This week, Ford and GM announced that they have approved the use of gasoline blends containing up to 15% ethanol for use in their later model cars and light trucks. This means the makers who produce more than a third of the cars and trucks on the road are pushing forward in linking 15% ethanol gas to their vehicles. The Japanese automakers Honda and Toyota and Nissan have not commented yet or taken an official position. It is also notable that Chrysler is resisting the change, advising through their owner's manuals that only ethanol gas blends up to E10 should be used in Chrysler vehicles.
Most auto manufacturers have opposed the blend, warning that gassing up with it will void their vehicle warranties. The auto industry has called for more testing of the new fuel, concerned about the effect a higher concentration of alcohol might have on vehicle engines. Indeed, the rejection of a legal challenge in August by the automakers to E15 appears to have paved the way for a change in their stance towards ethanol. GM is now approving E15 use in 2012 and 2013 model vehicles. Ford approves E15 use in the new 2013 models and, when asked, will admit that they will allow E15 use also in vehicles from 2010, 2011 and 2012.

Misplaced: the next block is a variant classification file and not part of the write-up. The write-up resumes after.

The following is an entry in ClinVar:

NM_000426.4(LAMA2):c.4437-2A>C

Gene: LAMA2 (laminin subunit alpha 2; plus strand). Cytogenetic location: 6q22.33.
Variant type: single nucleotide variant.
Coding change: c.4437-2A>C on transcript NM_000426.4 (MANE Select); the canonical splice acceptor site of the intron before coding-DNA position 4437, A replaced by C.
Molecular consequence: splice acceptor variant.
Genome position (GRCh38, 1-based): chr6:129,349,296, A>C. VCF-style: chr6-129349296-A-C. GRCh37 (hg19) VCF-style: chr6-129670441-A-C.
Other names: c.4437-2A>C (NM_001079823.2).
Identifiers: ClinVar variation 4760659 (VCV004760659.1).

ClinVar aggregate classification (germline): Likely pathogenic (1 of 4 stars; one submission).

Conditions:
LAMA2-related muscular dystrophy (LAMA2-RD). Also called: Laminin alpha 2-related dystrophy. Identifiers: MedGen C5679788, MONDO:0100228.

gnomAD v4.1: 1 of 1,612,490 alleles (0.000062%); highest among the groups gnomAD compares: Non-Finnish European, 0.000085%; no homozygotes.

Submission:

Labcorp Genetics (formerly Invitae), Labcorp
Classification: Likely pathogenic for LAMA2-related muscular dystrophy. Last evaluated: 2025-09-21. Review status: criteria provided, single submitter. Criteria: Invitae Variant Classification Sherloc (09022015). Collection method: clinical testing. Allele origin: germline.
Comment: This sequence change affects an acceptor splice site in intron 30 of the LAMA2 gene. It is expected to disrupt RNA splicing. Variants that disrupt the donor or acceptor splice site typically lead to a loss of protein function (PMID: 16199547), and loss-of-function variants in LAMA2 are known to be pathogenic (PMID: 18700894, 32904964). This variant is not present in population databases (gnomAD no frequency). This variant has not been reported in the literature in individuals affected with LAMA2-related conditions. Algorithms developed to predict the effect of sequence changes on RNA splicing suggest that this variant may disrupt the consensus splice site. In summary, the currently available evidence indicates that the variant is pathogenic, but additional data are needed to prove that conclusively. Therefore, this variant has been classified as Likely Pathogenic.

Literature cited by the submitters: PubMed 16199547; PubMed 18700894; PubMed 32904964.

But it's notable that the consensus among automakers is that they don't like E15 use in vehicles older than 2010. This is in contrast to the EPA's approval of the fuel in 2007 and later models. So who's right? GM will tell you that they don't like 15% ethanol in vehicles prior to 2010 because they performed specific tests with the ethanol blends in a variety of vehicles and found that E15 damages engines in those vehicles from model years 2001 to 2011.
When pressed, GM's recommendation is to consult your owner's manual for your particular vehicle. But since said owner's manuals only recommend ethanol use up to E10, that's GM's roundabout way of telling you not to use E15 without really telling you so.
This post was published on October 2, 2012 and was updated on January 5, 2017.